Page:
The appellant thereupon made a statement that he did not desire to produce those two witnesses and that in that situation he had nothing more to say. This was followed by another order whereby the appellant was called upon in accordance with police rules to show cause as to why an order of dismissal should not be passed against him. In this order it is stated that a copy of the findings of the Enquiry Officer had been supplied to him earlier on the same day. In reply the appellant stated that he had nothing more to urge. All this it may be pointed out happened on the same time. According to the respondent the petitioner had been given ample opportunity to show cause against the proposed penalty and that same day and that the other witnesses sought to be produced by him were not allowed on the ground that they were not in a position to say anything relevant does not militate against the reasonableness of the opportunity afforded to him.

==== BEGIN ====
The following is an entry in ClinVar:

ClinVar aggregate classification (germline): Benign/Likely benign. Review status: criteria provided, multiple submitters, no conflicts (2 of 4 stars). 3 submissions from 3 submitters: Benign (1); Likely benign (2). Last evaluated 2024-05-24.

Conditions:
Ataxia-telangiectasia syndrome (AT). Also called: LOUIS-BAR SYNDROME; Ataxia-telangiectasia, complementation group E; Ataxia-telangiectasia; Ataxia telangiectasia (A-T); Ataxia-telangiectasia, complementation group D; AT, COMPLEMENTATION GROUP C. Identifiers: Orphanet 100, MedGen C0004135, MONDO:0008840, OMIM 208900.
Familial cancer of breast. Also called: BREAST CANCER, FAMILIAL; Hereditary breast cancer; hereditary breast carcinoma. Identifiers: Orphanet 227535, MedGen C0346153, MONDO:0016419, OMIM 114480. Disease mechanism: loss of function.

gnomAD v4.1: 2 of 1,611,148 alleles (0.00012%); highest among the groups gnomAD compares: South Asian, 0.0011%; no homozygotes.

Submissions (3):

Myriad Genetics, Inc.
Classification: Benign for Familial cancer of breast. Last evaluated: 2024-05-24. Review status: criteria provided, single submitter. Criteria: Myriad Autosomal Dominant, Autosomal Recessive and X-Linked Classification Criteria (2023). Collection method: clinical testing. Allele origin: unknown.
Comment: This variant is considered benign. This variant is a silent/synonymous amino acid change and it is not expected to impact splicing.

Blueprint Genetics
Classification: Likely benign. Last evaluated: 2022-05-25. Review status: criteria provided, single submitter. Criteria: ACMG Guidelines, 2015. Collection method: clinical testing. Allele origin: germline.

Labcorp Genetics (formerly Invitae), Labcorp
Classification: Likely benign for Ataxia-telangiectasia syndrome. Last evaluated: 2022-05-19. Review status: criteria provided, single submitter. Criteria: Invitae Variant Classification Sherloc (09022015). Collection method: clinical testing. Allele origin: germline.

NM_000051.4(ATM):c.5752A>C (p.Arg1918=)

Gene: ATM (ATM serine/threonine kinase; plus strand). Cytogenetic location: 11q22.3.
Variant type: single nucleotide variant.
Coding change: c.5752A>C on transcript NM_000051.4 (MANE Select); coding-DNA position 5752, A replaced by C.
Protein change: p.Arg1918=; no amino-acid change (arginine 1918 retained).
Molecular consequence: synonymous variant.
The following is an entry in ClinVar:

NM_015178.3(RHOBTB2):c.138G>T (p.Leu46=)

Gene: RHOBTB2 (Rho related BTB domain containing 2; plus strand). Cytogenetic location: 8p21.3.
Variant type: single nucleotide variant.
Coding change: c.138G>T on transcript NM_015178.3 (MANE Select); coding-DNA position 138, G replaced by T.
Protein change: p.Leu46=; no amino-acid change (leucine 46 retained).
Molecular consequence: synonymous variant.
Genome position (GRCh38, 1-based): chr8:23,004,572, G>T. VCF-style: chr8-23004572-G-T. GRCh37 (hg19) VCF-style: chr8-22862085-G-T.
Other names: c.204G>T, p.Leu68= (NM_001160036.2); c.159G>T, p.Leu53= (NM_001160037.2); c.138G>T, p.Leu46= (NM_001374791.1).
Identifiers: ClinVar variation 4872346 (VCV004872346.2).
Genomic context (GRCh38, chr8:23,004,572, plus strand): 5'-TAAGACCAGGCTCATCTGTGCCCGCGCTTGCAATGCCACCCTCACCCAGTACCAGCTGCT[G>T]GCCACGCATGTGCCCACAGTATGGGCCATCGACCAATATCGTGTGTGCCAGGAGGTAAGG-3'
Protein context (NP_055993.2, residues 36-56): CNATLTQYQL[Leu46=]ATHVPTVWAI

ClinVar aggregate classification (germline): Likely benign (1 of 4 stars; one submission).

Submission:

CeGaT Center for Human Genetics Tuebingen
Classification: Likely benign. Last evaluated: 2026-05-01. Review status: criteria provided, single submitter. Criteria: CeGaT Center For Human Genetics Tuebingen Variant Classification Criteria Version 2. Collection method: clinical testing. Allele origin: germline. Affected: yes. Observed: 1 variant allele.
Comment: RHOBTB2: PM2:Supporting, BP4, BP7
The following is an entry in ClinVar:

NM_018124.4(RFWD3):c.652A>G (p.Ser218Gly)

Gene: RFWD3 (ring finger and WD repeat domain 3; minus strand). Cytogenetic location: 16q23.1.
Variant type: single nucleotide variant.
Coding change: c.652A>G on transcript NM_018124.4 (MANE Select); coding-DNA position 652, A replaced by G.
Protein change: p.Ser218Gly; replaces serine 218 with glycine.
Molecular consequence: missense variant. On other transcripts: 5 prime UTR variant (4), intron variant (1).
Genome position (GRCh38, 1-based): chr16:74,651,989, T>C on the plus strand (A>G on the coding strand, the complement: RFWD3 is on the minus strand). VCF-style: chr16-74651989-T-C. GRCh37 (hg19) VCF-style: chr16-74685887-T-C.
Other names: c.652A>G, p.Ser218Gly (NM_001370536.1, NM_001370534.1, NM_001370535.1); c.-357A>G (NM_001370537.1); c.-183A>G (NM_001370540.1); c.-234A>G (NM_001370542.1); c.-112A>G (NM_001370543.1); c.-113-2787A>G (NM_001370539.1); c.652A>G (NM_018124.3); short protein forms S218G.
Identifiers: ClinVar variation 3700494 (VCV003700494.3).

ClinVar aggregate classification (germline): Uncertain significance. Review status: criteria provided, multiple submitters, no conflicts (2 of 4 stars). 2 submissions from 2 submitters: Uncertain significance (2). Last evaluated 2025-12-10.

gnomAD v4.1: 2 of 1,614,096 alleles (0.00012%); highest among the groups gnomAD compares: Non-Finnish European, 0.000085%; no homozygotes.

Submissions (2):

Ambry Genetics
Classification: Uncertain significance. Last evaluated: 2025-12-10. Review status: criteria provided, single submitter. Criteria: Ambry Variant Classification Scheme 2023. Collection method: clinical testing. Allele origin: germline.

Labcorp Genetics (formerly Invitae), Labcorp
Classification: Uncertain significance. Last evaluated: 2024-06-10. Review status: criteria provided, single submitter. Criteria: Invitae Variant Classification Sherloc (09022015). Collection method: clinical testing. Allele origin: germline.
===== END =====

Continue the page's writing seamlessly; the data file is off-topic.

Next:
In so far as the grievance regarding refusal to give him leave for preparing his defence is concerned it has been pointed out hat the charges were handed over to the appellant on 25-2-1954 and he was thereafter given seven days time the maximum permissible under the rules for filing his written statement. He availed of this time and filed his reply on 5-3-1954. All reasonable facilities for producing his defence witnesses were then allowed to him and he was also asked to file his supplementary statement on 13-3-1954. Instead of filing his supplementary written statement the appellant applied on 13-3-1954 for seven day's leave. The rules however did not permit him further reasonable time and indeed he was given another seven day's time to enable him to put in further reply. Since leave was not provided by the rules none was give, In support of this submission reference has been made to Exhibit D. 9 and Exhibit D-10. Our attention has also been invited to a note at the bottom of Exhibit D. 10 in the appellant's hand writing statement within seven days by the Superintendent of Police dated 13-3-1954.